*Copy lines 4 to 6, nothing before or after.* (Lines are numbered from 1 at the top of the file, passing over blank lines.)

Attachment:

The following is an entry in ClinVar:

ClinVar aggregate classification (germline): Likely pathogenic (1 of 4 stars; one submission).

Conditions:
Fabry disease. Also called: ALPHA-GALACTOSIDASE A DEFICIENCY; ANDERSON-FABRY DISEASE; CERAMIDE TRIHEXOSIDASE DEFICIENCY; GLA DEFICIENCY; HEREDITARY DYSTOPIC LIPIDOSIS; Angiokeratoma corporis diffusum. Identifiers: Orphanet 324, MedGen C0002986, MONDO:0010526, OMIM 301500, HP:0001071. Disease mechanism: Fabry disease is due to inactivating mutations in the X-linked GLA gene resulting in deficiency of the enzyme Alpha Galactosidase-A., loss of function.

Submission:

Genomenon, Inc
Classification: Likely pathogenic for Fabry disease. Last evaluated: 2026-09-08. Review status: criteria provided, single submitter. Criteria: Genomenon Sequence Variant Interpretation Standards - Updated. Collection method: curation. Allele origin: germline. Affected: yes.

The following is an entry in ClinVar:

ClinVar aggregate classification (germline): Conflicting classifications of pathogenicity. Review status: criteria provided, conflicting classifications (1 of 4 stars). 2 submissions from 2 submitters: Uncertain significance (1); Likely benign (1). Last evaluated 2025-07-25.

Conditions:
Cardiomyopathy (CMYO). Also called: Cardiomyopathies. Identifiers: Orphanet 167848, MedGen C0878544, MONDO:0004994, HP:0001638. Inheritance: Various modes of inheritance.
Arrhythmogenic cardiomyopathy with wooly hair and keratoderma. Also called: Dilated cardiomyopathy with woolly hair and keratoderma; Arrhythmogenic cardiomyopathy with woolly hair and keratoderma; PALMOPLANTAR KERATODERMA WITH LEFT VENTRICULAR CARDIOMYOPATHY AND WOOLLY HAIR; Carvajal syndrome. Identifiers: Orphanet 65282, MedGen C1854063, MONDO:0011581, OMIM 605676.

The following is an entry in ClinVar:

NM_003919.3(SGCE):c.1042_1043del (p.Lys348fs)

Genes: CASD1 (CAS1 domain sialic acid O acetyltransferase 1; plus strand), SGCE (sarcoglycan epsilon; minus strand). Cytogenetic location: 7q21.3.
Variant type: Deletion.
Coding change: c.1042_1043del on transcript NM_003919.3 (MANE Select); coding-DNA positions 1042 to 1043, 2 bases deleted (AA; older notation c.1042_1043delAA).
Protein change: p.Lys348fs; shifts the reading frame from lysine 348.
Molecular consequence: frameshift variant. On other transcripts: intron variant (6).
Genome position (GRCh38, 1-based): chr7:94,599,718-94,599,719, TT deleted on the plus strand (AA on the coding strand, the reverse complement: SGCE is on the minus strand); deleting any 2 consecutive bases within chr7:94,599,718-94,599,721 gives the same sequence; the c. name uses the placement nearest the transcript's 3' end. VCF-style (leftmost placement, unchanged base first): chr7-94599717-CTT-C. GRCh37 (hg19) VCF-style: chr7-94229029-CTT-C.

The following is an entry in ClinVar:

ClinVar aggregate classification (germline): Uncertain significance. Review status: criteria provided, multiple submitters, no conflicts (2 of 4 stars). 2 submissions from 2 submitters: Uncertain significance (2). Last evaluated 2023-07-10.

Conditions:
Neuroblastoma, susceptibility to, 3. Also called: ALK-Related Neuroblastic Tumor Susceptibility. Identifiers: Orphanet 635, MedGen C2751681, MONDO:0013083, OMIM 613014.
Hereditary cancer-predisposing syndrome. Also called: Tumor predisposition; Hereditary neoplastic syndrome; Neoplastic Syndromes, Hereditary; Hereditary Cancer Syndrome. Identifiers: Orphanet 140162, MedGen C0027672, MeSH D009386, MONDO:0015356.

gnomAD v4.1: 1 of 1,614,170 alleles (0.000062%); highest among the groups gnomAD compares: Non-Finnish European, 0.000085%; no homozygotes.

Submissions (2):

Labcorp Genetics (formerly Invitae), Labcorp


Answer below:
Fabry disease. Also called: ALPHA-GALACTOSIDASE A DEFICIENCY; ANDERSON-FABRY DISEASE; CERAMIDE TRIHEXOSIDASE DEFICIENCY; GLA DEFICIENCY; HEREDITARY DYSTOPIC LIPIDOSIS; Angiokeratoma corporis diffusum. Identifiers: Orphanet 324, MedGen C0002986, MONDO:0010526, OMIM 301500, HP:0001071. Disease mechanism: Fabry disease is due to inactivating mutations in the X-linked GLA gene resulting in deficiency of the enzyme Alpha Galactosidase-A., loss of function.

Submission:

Genomenon, Inc